News Release

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Sergeant Michael B. Webb
Kentucky State Police
Public Affairs Branch
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Seventeen Die On Kentucky Roadways Last Week (Dec. 12-18)
KSP Boosting Highway Enforcement Efforts During Christmas Holiday Period

Date of News Release: 12/19/2005

(FRANKFORT, Ky.) -Preliminary statistics* indicate that 17 people died in 15 separate crashes on Kentucky's roadways from Monday, Dec. 12 through Sunday, Dec. 18. Of the 15 fatal crashes, preliminary data* indicates alcohol was a suspected factor in five of the crashes and 11 of the victims were not wearing seat belts. The seat belt status of three of the victims is unknown at this time. One of the victims was a pedestrian.

Lincoln County and Perry County each reported one double fatality crash. Single fatality crashes also occurred in Bracken, Butler, Fayette, Fleming, Floyd, Franklin, Jefferson, Laurel, Lawrence, Mercer, Montgomery, Pike and Webster counties.

"Through Dec. 18 of this year, Kentucky has experienced 940 highway fatalities," reports Kentucky State Police Commissioner Mark Miller. "That number is five fewer than last year for the same time period. Five hundred and thirty-six of those fatalities were not wearing seat belts and 226 were related to alcohol."

With holiday travel and Christmas celebrations in full swing, the Kentucky State Police is stepping up its efforts to save lives on the state's highways. To boost the chances of surviving this dangerous season on the road, KSP offers the following advice: slow down, buckle up and don't drive impaired.

Starting Monday, Dec. 19 and continuing through Saturday Dec. 31, the agency will begin airing "You Drink and Drive. You Lose" television commercials throughout the state. Sponsored by The Governor's Highway Safety Program, the messages are designed to focus public attention on the risks of driving under the influence of alcohol or illegal drugs.

Increased KSP traffic enforcement efforts, which include saturation road patrols and safety checkpoints, will begin at 6:00 p.m. on Friday, Dec. 23 and continue through 11:59 p.m. on Monday, Dec. 26. During this time period, KSP troopers, in conjunction with local police and sheriff's offices, will be using all possible resources in their enforcement efforts including video, radar, laser, unmarked vehicles and passive alcohol sensors.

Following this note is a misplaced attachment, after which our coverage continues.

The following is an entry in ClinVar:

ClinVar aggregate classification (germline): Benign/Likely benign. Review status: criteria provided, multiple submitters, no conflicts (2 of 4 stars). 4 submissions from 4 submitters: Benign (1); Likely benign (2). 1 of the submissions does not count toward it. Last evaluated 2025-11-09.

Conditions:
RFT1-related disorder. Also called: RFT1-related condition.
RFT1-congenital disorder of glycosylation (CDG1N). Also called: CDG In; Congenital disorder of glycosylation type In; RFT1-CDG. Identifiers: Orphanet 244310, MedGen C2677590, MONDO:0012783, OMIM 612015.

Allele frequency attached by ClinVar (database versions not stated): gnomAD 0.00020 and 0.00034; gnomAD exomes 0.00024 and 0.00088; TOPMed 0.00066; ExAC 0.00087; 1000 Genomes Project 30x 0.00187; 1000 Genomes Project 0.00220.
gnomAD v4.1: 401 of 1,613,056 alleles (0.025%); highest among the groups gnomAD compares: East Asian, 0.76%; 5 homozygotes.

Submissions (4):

During last year's three-day Christmas holiday period, there were 628 motor vehicle collisions on Kentucky's roadways, resulting in 141 injuries and two fatalities.

Kentucky law makes the driver responsible for assuring that all occupants in their vehicle are properly restrained. A citation may be issued only if a motorist is stopped for reasons other than violation of the seat belt law. However, no warnings will be issued to drivers found not wearing a safety belt as a secondary violation. They will receive a citation.

Kentucky law also requires that all children 40 inches in height or less must be buckled into an approved child safety restraint seat that meets federal standards. Children over 40 inches tall must wear a seat belt.

"Unfortunately, whether they're driving across town or across the state, impaired drivers pose the greatest threat to motorists on the state's roadways during the holidays," says KSP Lt. Eric Walker, commander of the Governor's Highway Program. "However, these needless tragedies do not have to happen. Those who endanger themselves and others should know they will pay a serious price. Kentucky has a zero tolerance policy for impaired driving and penalties are severe. Violators will be spending their money on bail, court costs, lawyers and towing fees instead of buying presents. Refuse a sobriety test and you can lose your license on the spot and have your vehicle impounded. That's not a great way to end the year. 

Citizens can contribute to highway safety during the holiday period by reporting erratic drivers to the KSP toll-free hotline at 1-800-222-5555 (in the state of Kentucky only, does not work out of state). Callers will remain anonymous and should give a description of the vehicle, location, direction of travel and license number if possible.

"Don't let the joys of the season be ruined by a vehicle crash or an impaired driving arrest," advises Miller. "Adjust your driving behavior to stress safety. Give a gift of life this holiday season."

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